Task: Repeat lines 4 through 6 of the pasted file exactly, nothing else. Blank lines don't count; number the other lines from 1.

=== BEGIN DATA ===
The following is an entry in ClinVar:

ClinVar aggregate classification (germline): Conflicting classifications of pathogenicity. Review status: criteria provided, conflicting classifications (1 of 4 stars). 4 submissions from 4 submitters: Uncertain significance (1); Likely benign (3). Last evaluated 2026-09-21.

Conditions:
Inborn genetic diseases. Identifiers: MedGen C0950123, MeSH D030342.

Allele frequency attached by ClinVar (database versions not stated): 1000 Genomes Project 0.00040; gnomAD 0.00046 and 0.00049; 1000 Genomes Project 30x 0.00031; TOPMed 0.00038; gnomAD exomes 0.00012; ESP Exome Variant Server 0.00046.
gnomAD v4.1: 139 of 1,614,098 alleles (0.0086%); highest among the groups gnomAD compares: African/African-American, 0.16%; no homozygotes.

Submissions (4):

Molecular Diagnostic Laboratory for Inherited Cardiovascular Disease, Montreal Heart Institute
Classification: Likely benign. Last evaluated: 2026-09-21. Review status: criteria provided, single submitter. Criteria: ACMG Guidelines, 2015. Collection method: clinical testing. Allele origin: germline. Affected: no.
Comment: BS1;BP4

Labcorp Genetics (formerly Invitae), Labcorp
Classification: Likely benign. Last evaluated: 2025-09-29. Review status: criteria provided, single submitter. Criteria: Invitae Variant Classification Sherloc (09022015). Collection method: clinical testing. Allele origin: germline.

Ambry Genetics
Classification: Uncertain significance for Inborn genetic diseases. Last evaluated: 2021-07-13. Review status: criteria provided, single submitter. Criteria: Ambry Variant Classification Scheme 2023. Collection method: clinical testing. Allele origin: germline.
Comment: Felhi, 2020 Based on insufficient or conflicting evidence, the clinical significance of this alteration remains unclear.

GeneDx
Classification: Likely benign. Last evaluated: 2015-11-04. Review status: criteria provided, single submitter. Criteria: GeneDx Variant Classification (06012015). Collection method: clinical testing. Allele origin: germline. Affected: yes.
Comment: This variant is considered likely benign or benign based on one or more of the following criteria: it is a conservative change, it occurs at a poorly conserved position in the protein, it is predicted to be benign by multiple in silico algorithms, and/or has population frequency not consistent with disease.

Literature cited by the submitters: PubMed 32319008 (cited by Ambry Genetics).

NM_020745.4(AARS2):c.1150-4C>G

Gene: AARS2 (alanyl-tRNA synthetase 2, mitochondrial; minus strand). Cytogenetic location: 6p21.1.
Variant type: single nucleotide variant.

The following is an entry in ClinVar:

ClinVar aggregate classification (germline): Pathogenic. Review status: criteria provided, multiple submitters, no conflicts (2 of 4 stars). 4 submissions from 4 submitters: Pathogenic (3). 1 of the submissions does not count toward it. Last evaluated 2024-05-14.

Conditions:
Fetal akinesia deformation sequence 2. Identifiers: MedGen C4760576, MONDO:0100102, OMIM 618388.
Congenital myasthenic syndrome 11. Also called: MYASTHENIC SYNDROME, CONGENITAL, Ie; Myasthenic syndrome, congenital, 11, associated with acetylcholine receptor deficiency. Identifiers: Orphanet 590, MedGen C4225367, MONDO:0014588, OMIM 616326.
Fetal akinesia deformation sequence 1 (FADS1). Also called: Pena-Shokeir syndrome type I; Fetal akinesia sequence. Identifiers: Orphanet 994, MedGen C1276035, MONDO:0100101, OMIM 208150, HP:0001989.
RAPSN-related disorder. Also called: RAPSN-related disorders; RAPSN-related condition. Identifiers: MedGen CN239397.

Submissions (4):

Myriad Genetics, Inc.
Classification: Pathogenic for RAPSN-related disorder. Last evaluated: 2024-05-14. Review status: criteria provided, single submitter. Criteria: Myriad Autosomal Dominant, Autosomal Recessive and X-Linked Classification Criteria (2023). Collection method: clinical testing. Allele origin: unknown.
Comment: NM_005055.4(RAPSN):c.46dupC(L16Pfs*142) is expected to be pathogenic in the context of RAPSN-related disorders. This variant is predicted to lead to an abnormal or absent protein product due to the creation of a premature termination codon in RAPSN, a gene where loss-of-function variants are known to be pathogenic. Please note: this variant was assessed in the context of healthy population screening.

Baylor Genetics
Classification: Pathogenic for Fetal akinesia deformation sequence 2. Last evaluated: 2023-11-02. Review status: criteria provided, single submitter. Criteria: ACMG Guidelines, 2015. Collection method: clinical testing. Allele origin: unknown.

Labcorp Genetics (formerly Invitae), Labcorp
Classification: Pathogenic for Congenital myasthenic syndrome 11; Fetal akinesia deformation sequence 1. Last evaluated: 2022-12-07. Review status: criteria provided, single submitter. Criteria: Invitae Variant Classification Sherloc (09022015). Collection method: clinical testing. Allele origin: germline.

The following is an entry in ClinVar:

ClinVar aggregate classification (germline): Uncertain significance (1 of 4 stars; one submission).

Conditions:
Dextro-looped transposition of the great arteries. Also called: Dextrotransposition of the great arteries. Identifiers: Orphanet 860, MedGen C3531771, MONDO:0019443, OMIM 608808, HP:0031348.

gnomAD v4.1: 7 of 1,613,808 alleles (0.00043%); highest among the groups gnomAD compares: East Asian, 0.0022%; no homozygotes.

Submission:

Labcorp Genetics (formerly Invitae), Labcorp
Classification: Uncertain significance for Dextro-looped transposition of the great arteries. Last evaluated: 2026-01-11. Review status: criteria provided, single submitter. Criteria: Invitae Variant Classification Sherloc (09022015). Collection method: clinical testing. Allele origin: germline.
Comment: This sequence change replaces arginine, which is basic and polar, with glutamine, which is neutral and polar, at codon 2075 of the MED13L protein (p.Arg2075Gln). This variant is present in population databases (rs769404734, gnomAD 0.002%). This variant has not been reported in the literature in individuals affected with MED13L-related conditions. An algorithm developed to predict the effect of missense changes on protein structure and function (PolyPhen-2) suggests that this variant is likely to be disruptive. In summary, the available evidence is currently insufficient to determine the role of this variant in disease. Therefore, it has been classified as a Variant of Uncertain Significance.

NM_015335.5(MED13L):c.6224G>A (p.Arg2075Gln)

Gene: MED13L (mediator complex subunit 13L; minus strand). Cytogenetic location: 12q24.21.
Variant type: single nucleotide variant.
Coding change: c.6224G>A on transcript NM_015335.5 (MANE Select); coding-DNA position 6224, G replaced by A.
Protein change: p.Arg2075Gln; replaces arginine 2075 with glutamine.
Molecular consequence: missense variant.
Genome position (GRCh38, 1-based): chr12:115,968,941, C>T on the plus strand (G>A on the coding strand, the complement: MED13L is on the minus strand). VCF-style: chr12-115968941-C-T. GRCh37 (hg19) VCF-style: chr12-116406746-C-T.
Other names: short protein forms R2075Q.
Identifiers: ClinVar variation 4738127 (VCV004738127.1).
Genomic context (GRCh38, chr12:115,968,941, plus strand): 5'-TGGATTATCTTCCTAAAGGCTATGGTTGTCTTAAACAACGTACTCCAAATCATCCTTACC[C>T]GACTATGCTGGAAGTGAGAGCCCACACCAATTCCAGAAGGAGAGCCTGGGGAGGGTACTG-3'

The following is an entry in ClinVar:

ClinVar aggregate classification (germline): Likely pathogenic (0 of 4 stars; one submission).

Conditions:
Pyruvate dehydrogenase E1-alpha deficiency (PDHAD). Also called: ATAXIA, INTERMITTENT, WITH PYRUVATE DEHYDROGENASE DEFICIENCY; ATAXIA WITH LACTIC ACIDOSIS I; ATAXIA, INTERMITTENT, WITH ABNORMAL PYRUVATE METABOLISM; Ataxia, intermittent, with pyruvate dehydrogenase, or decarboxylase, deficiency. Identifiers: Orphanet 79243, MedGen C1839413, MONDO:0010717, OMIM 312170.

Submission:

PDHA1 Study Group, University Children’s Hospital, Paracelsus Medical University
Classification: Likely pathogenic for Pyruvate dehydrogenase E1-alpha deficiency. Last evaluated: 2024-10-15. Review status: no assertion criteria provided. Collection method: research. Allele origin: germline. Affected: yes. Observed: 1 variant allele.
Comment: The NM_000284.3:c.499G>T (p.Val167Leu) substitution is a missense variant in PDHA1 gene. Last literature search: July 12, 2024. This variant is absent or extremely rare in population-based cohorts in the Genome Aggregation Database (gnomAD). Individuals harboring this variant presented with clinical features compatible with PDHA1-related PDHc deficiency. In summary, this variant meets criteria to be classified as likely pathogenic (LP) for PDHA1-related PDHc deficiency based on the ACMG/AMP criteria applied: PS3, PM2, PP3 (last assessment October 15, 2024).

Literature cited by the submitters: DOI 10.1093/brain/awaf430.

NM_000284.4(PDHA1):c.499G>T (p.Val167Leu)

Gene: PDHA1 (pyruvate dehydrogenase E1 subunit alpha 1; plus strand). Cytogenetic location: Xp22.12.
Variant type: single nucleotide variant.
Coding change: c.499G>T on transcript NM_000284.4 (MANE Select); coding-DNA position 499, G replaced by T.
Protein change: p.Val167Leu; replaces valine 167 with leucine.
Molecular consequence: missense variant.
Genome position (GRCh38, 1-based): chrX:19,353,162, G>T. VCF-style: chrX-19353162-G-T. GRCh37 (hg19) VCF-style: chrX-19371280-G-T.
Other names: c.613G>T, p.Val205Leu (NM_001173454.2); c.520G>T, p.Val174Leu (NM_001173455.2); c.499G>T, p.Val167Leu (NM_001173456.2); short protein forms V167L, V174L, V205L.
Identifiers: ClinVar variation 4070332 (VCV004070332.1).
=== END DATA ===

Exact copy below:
Inborn genetic diseases. Identifiers: MedGen C0950123, MeSH D030342.

Allele frequency attached by ClinVar (database versions not stated): 1000 Genomes Project 0.00040; gnomAD 0.00046 and 0.00049; 1000 Genomes Project 30x 0.00031; TOPMed 0.00038; gnomAD exomes 0.00012; ESP Exome Variant Server 0.00046.
gnomAD v4.1: 139 of 1,614,098 alleles (0.0086%); highest among the groups gnomAD compares: African/African-American, 0.16%; no homozygotes.